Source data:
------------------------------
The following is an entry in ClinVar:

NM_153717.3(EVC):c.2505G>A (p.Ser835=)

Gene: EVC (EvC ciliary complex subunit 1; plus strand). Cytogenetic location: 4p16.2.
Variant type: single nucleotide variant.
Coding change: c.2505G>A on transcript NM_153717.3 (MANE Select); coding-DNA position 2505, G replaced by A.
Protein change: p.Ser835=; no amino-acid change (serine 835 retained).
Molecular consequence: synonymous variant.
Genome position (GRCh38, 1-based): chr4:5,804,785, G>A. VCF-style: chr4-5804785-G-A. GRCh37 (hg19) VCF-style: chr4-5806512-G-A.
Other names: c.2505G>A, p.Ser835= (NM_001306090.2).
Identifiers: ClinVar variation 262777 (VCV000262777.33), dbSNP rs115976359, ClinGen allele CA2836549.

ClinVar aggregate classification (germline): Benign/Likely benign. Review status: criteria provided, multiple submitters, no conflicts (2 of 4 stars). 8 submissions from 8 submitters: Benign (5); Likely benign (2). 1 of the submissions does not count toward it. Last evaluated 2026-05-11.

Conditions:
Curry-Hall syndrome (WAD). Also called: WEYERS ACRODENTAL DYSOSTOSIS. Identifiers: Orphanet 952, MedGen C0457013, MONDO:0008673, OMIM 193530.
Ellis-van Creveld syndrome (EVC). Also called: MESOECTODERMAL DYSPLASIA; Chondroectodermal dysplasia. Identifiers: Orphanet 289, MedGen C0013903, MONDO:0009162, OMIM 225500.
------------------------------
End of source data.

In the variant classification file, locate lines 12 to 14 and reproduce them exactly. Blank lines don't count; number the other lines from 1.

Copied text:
Conditions:
Curry-Hall syndrome (WAD). Also called: WEYERS ACRODENTAL DYSOSTOSIS. Identifiers: Orphanet 952, MedGen C0457013, MONDO:0008673, OMIM 193530.
Ellis-van Creveld syndrome (EVC). Also called: MESOECTODERMAL DYSPLASIA; Chondroectodermal dysplasia. Identifiers: Orphanet 289, MedGen C0013903, MONDO:0009162, OMIM 225500.